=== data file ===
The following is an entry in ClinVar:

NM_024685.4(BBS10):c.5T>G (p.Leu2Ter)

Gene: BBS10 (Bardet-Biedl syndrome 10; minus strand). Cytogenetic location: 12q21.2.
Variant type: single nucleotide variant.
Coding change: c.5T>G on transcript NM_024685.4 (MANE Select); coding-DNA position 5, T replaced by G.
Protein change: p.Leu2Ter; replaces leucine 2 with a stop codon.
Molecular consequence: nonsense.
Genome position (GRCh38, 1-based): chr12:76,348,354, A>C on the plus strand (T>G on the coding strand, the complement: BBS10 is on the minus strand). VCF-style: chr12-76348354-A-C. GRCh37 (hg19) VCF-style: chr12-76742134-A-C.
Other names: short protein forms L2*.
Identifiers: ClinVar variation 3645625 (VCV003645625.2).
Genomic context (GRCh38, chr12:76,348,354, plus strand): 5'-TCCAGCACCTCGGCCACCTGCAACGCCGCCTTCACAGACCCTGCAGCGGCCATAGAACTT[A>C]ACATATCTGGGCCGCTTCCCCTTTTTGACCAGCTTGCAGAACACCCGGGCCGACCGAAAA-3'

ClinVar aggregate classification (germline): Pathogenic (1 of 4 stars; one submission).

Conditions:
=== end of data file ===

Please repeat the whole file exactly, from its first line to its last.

The following is an entry in ClinVar:

NM_024685.4(BBS10):c.5T>G (p.Leu2Ter)

Gene: BBS10 (Bardet-Biedl syndrome 10; minus strand). Cytogenetic location: 12q21.2.
Variant type: single nucleotide variant.
Coding change: c.5T>G on transcript NM_024685.4 (MANE Select); coding-DNA position 5, T replaced by G.
Protein change: p.Leu2Ter; replaces leucine 2 with a stop codon.
Molecular consequence: nonsense.
Genome position (GRCh38, 1-based): chr12:76,348,354, A>C on the plus strand (T>G on the coding strand, the complement: BBS10 is on the minus strand). VCF-style: chr12-76348354-A-C. GRCh37 (hg19) VCF-style: chr12-76742134-A-C.
Other names: short protein forms L2*.
Identifiers: ClinVar variation 3645625 (VCV003645625.2).
Genomic context (GRCh38, chr12:76,348,354, plus strand): 5'-TCCAGCACCTCGGCCACCTGCAACGCCGCCTTCACAGACCCTGCAGCGGCCATAGAACTT[A>C]ACATATCTGGGCCGCTTCCCCTTTTTGACCAGCTTGCAGAACACCCGGGCCGACCGAAAA-3'

ClinVar aggregate classification (germline): Pathogenic (1 of 4 stars; one submission).

Conditions: